The bulletin of Atlanta University
|Previous||1 of 8||Next|
Loading content ...
NUMBER 29. ATLANTA, GEORGIA. JUNE 1891. THE BULLETIN OF ATLANTA UNIVERSITY Issued monthly during term time from the University printing office. Entered at the Atlanta, Ga., post office as second class mail matter. Subscriptions at 50 cents a year may be sent to the treasurer of Atlanta University, Atlanta. Ga. Advertisements $1 an inch for first insertion, 50 cents each subsequent insertion. Atlanta University, Atlanta, Ga., Has 600 students in College, Normal, College Preparatory, Grammar, and Primary depart-ments, with practical instruction in wood-working, iron-working, farming, printing, cooking, sewing, and laundry work under the care of 29 officers ¦and instructors, in four large brick buildings, surrounded by 60 acres of land within the corporate limits of Atlanta, the land, buildings, and outfit ¦valued at a quarter of a million dollars; with 225 graduates from College and Normal courses nearly all of whom, together with many hundreds of past undergraduates, are engaged in teaching and other useful work in Georgia and surrounding states. Having practically no endowment, the Institution requires at least $18,000 a year in donations from its friends to continue the work now in hand, and a fund of about $250,000 to put that work on a permanent basis. Remittances of checks or money orders, or inquiries for further information, may be addressed to, Pres. HORACE BUMSTEAD, D. D., Atlanta, Ga. TRUSTEES OF ATLANTA UNIVERSITY FOR ONE TEAR. Rev. Horace Bumstead, D. D.,..........Atlanta, Ga. Richard R. Wright, A . M...............Augusta. Ga. Rev. M. E. Strieby, D. D.........New York N. Y. Rev. Edgar J. Penney, A. M.............Selma, Ala. FOR TWO YEARS. Rev. Joseph H. Twichell...............Hartford, Ct. Rev. Cyrus W Francis, A. M.,.........Atlanta, Ga. Thomas N. Chase, A. M.................Denver, Col. Rev. James Brand D. D....................Oberlin, O. FOR THREE TEARS. Rev. A. H. Bradford, D. D..........Montclair, N. J. Rev. A. P. Beard, D. D.,..........New York, N. Y. Rev. Jas. W, Cooper, D. D........New Britain, Ct. Rev. L. B. Maxwell....................Savannah, Ga. FOR FOUR TEARS. Rev. C. L. Woodworth, D. D., ...Watertown, Mass. Rev. Joseph E. Smith,........Chattanooga, Tenn. Hon. Rufus B. Bullock,....................Atlanta, Ga. Rev. Lewallyn Pratt, D D.,.............Norwich, Ct. COMMENCEMENT. The twenty-second anniversary exercises of Atlanta University were marked with great interest. The indications of growth and prosperity were evident on every hand and never has the Institution made a better showing to justify the expectations of its founders and supporters and the proud attachment of its alumni, students and friends. The BACCALAUREATE SERMON was preached on Sunday, the 24th of May, by President Bumstead, whose presence in connection with the commencement exercises, from which he was kept last year by illness, was a source of great satisfaction to teachers, students and alumni. The chapel was crowded to its utmost capacity with graduates and visiting friends. On the platform with the President and the school pastor, sat the Rev. David Floyd of Augusta, father of one of the young men of the graduating class. He last visited Atlanta in 1861 as a slave, and his gratitude for the changes which had been wrought in the interval as expressed in the introductory prayer which he offered, was suggestive of the thanks of the aged Simeon. The text was John 17:3: " And this is life eternal that they might know thee the only true God, and Jesus Christ, whom thou hast sent. Life, in the higher sense of the word, is made up, largely, of our friendships. Not to know any one would be, practically, to have no life worth living. So also the quality of our life depends, largely, upon the quality of our friendships. To know only ignorant and degraded people is to have a degraded life; to know the best people is to have the best earthly life; to know God is to have eternal life. We know God through his works just as we know a man through his works. The great Russian artist Veretschagin has revealed the genius of his imagination and skill in the wonderful paintings he has produced. He has put his soul into his pictures, and in the treatment of his subjects has made plain to us his hatred of war and his love of peace. So the Divine Artist has revealed his wonderful attributes in the works of nature, and in the laws of nature has made known to us his love of good and his hatred of evil. Bnt all such knowledge is partial and unsatisfactory. We want to know the man personally whose works we have seen. So men have always had an intense longing to know God personally. To satisfy this longing, they have made images of God, and with these images have attempted to establish a personal relationship. The existence of idolatry is based on one of the deepest and strongest needs of the human soul. To satisfy this need, God has sent his Son into the world, the brightness of his glory and the express image of his person, so that he that hath seen the Son hath seen the Father. Thus it is that we know God through his Son as well ' as through his works. Thus it is, also, that knowing Jesus Christ is eternal life. The lite of God is introduced into the world in the life of his Son. It is divine life expressed in human terms. The power of Christianity has been in the fact that it has transmuted the eternal life of God into the eternal life of the children of God in the world. And this transmutation has come about through knowing God in the person of his Son Jesus Christ. He that hath the Son hath life. This is the knowledge above all other knowledge that Atlanta University exists to teach. All secular studies, rightly pursued, lead to the knowledge of God, and without this knowledge all other studies are incomplete. Too many men eliminate God from their lives, and so fail of possessing eternal life. It is the solemn duty and sacred privilege of those now going out from this Institution to make themselves the channels through which the knowledge of God, and so the life of God, shall flow out into the lives of their fellow-men and become their eternal life." PUBLIC EXAMINATIONS in all departments on Monday, Tuesday and Wednesday, according to the program published in our last number, gave evidence of thorough work and skillful teaching. Especially was the examination of the Senior Normal Class, full of interest as evidenced by the large attendance of spectators. It consisted largely in practical demonstration of ability to teach by different members of the class in exercises with the Model School, the young children belonging to which sat upon the platform. Tuesday evening, in the chapel, occurred the first contest for the QUIZ CLUB PRIZES for composition and oratory, established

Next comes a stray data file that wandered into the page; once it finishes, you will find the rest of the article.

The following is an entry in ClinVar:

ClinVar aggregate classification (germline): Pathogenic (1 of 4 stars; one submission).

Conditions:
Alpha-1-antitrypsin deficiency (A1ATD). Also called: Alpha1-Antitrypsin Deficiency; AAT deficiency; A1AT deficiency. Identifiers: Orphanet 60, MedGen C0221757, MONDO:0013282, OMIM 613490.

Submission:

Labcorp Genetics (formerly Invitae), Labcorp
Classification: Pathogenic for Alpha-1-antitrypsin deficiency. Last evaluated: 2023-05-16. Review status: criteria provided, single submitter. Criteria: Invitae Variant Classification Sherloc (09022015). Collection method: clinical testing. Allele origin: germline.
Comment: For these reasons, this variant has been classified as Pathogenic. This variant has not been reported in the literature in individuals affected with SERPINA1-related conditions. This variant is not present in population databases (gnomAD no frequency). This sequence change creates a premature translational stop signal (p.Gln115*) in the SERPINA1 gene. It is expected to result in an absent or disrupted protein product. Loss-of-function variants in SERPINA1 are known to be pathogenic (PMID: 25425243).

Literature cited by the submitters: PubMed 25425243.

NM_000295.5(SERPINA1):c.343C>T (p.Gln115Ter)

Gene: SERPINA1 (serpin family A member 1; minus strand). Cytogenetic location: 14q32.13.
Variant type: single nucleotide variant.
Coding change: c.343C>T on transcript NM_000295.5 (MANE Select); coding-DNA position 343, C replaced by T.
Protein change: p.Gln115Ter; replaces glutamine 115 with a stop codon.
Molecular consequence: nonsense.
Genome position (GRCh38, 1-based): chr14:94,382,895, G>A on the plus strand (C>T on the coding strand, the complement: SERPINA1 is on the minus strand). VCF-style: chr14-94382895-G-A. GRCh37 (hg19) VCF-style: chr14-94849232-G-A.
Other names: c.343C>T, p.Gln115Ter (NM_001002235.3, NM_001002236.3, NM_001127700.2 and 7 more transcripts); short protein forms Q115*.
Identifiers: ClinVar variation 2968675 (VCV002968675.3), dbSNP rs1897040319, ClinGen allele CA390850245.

|Title||The bulletin of Atlanta University, 1891 no. 29|
Universities & colleges
|Description||The bulletin of Atlanta University was a publication sent to faculty, friends and alumni of the institution; Tellin of the institutions progress and present needs. This issue is June, 1891 no. 29.|
|Holding Library||Robert W. Woodruff Library of the Atlanta University|